The State will invest in the establishment of a new network of communities for families evicted from Gaza during the 2005 disengagement, the cabinet decided unanimously Tuesday morning. This will be done by building in seven towns, some of them new, in the east Lahish area of the Negev.
The network of communities – Amtzia, Haruv, Shekef, Hazan, Mersham, Shomria and Karmit – will be based heavily on agriculture, tourism and development of local industry. It is hoped that in addition to absorbing Gush Katif refugees, the bloc of towns will attract other groups.
"This is a settlement within the Green Line, which has great significance. Today, some hundred Israeli families live there, while on the other side of the Green Line in this area there is increased Palestinian settlement," said Prime Minister Ehud Olmert during the meeting.
"This region has great potential and we are interested in settling there and turning it into one of the greatest areas of Zionist development of the 21st century," he said.
"I envision a settlement of 10,000 Israelis, only a half-hour drive from central Israel on an intra-state highway, an area covered in green, with a stunning view."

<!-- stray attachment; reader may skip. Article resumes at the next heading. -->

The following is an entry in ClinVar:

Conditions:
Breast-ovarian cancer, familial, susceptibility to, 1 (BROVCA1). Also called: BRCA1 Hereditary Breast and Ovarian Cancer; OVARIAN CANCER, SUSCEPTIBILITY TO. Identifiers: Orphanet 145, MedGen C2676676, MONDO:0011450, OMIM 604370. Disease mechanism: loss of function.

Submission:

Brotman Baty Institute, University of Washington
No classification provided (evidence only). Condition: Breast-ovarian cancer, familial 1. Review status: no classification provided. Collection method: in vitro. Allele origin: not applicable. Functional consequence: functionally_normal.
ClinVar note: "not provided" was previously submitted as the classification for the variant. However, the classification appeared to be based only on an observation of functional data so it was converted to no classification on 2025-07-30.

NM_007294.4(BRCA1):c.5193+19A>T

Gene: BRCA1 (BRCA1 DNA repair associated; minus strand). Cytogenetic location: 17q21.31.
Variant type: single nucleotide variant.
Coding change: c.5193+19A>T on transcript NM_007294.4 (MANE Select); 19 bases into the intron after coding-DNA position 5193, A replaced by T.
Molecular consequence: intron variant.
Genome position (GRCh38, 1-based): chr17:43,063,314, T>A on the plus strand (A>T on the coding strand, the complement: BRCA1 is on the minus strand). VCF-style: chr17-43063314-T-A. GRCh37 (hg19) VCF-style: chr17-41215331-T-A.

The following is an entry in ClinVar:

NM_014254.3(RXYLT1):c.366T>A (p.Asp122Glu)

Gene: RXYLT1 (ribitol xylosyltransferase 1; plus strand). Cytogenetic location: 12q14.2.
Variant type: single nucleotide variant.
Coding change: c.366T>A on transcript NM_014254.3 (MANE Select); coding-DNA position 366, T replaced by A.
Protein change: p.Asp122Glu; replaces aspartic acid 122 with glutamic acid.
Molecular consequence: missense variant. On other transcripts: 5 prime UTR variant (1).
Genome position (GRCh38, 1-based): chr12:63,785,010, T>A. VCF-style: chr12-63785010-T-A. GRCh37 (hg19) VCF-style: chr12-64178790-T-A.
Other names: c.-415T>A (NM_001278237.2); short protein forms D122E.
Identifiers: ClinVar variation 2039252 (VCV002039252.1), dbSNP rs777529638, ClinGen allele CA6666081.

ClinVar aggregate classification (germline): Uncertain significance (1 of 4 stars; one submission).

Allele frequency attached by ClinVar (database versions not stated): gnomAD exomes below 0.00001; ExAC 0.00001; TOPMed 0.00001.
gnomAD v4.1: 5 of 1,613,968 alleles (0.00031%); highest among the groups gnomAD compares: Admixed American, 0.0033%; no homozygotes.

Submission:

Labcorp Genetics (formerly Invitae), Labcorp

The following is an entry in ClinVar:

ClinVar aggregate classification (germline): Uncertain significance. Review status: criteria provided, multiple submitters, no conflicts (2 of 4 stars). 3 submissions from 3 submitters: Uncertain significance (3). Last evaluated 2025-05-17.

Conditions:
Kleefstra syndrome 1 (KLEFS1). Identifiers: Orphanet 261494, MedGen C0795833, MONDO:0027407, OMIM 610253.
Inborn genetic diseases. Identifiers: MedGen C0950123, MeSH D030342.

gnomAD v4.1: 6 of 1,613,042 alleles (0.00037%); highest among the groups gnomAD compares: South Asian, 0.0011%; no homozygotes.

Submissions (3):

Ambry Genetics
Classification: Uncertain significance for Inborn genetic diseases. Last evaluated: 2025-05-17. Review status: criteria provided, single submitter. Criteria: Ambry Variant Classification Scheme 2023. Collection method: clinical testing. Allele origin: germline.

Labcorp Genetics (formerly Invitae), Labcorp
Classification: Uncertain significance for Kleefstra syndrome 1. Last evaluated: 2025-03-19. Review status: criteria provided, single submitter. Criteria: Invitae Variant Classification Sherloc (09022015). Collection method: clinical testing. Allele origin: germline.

Among Israelis who have expressed a desire to move are 200 former Gush Katif families and families interested in taking part in the local tourist industry.
Development plans for the area, discussed by the ministers during the meeting, include the building of guest houses and the planting of vineyards. In the first phase of the project, 500 housing units will be built and the area will be granted a NIS 300 million (about $72.7 million) development budget. The projected completion date is the beginning of 2009.
Additionally, the State plans to build a new road – at a cost of NIS 200 million (about $48.5 million) – to connect the towns to the highways towards Beersheba and Kiryat Gat.
"The development of a new community in Israel is true excitement. It's even more exciting when one is speaking of seven communities, which will transform a sparsely populated region into a pearl of tourism and nationalism," Olmert said at the conclusion of the meeting.